300 H&H Western Match Brass Question


#1

Good Afternoon. I am trying to help a friend with his father’s reloading components. He has brought me 980 pieces of Western Match 300 H&H Brass. 600 of these are still in the tan cardboard boxes. 380 pieces are loose. I am trying to help him maximize the sales price for his elderly father. This would have some historical significance to a collector, I would think.

I am turning to you for advise as to what this would be worth on the open market. It is amazing that this still exists.

I welcome your comments on this matter.

Best regards.

Chuck


#2

I am not sure that there would be that much collector interest in these, at least not in a large quantity unless an optimistic dealer wanted to lay in a lifetime supply.

Several makers currently offer .300 H&H brass and it is available on line from several sources, with prices running about $1.30-$1.50 per case retail.

You could try to sell it on GunBroker.com and the market will determine what it is worth. Frankly, if anyone offered anything close to $1.00 per case, I thik that would be fair, especially if you can convince them to take the whole lot at once, not just a few boxes.

Others may have different opinions.


#3

Seems to me that there are 3 markets: shooters (in general), where you might get $1 per case if you do all the selling (table at a gunshow, etc.); collectors of general US commercial ammunition, where you might get the same amount for the same amount of work or $0.60 to $0.75 per case if you sell the whole lot to a dealer; and more than $1 per case if you sell to collectors or enthusiasts who specialize in 1930s-1940s-1950s sporting & target rifles. You need to ask a lot of questions about the previous history. What are the headstamps? Do they say “match”? How are the boxes marked? And what are the codes on the boxes? Did the owner shoot at Camp Perry or any of the other long range matches? If so, when? Does he have boxes of bullets? Does he still have the rifle? Any records, pictures, targets, etc? A call to Amoskeag Auctions in Manchester, NH might lead to a sale, but their commissions are stiff. In this case, you will do better if you have a story to sell.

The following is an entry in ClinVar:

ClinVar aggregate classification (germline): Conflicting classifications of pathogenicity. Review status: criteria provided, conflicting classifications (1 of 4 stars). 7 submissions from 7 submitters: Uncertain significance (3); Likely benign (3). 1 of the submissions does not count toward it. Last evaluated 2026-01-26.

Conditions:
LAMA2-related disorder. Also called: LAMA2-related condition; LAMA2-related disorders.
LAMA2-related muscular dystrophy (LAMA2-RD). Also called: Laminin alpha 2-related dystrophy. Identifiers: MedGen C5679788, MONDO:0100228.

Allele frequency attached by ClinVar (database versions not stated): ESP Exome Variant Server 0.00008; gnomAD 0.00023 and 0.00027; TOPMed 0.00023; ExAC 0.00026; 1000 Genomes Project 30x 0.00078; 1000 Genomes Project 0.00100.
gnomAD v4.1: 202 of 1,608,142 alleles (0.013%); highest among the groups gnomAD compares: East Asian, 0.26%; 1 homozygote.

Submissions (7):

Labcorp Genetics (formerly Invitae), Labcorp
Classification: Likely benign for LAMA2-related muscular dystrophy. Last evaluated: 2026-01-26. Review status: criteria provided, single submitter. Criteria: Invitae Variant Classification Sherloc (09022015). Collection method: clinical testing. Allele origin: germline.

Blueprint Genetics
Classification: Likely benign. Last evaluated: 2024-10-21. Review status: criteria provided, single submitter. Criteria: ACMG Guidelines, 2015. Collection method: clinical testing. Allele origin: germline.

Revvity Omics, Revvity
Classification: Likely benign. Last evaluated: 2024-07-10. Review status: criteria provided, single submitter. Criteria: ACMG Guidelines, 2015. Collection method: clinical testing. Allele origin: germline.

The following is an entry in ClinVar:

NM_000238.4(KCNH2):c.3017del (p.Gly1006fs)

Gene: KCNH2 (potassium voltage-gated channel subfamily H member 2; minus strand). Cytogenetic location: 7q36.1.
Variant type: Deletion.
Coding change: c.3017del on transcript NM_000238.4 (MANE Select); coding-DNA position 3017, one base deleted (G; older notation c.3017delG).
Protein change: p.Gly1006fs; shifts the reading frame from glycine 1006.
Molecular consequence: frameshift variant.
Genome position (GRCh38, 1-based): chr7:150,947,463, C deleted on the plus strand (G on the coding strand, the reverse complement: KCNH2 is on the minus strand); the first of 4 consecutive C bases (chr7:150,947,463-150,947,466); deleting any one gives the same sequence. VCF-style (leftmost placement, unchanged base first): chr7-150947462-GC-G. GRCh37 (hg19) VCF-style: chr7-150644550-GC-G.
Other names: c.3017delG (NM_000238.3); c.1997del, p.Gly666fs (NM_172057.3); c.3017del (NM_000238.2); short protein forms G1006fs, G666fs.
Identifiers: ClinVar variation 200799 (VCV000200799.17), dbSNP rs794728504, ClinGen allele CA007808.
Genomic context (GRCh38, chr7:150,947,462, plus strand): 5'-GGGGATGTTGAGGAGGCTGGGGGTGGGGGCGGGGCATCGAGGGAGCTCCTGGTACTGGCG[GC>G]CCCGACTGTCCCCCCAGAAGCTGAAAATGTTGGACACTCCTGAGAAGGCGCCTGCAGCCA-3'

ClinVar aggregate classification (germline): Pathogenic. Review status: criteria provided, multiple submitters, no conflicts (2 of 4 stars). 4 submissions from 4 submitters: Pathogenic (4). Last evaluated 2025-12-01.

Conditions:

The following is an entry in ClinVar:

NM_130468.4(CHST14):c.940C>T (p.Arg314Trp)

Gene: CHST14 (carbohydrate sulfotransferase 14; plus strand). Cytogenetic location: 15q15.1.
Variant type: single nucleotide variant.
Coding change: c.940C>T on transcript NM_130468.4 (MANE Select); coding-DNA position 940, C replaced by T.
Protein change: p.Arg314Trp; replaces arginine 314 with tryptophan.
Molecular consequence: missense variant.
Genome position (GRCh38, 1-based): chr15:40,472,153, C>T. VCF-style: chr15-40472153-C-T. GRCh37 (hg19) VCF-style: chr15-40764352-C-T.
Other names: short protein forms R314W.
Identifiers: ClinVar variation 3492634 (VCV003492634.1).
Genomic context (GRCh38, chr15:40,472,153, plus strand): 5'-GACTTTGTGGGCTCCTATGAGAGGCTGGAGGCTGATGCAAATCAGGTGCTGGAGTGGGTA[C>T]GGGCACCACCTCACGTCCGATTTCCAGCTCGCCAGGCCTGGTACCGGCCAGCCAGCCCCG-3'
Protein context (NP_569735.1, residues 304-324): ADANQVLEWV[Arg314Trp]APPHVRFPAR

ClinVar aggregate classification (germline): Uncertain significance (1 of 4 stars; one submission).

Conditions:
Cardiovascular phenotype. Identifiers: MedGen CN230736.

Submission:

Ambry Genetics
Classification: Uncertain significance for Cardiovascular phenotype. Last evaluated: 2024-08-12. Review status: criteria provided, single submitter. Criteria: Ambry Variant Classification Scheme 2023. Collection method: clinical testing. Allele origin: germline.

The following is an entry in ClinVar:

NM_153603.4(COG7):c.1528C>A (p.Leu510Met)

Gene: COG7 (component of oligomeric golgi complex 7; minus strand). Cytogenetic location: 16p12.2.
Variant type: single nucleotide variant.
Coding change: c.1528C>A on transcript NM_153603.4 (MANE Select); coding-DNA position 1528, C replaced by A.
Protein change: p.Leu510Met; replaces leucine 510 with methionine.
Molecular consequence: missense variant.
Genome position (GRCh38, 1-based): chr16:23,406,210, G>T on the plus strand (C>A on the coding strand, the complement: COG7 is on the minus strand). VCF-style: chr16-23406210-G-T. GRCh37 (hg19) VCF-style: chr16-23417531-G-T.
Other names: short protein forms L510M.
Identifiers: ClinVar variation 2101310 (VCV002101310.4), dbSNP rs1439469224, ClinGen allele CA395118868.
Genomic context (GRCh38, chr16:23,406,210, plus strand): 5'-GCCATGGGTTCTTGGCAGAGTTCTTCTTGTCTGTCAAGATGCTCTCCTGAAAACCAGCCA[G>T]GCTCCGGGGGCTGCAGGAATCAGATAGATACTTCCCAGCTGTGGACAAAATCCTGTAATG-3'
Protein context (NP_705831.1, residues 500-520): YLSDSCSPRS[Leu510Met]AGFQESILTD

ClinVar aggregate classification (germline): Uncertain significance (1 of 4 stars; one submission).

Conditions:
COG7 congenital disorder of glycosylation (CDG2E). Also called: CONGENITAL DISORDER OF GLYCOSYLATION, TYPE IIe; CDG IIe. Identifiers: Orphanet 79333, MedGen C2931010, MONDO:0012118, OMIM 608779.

#4

I really hate to rain on anyone’s parade, but I think what you have is nothing more, nor less, than a big bunch of 300 H&H brass that is worth no more, nor less, than any other large belted brass. The fact that it may have been loaded as match ammunition at one time has little impact on its value.

I’ve been a competitive shooter all of my adult life and I never throw away an empty case. In my garage, right now, I have thousands of cases, of all calibers, that are worth no more than the going rate for scrap brass. When I’m gone, that is probably how my wife and kids will get rid of the stuff, selling it to a scrap dealer.

As waterman said, you could take it to different gun shows, or to garage sales, and sell it piece by piece or box by box, but if your time is worth anything, you’ll probably find that you could have made more money taking a part time job at McDonalds.

Sorry, I can think of no polite way of saying this. But, I wish you luck.

Ray


#5

Just out of curiosity, did Western ever headstamp any .300 H&H brass “match”? The desperate economic days of the 30s saw DuBiel & Hoffman headstamps, plus there was a lot of interest in long range match shooting.


#6

My collecting specialty is Match and other Competition cartridges and I have never seen a 30-06 or 300 H&H non-military case marked “Match”. Over the years, all of the major ammunition manufacturers have made National Match, International Match, Palma Match, Wimbledon Match, and other completion cartridges. Some had headstamps that helped to identify them after they were removed from the carton, but even those headstamps were not much different than typical commercial headstamps of the day. The cartridges may bring a small premium but it’s hardly like winning the lottery. Fired cases are common and are usually overlooked by the average collector. Fired cases that have the headstamp de jour are worth only what the going price is for any other brass.

Being a competition shooter myself, and a cartridge collector, I can understand the attraction of anything that has a direct connection to famous shooters of the past. But, to the average guy, the provenance is nothing more than a “story” worth only what he is willing to pay for it.

On a similar note, I have some 30-06 cases that were fired by General Custer at the Little Big Horn. I can furnish a signed statement verifying their authenticity. Offers are glady accepted.

Ray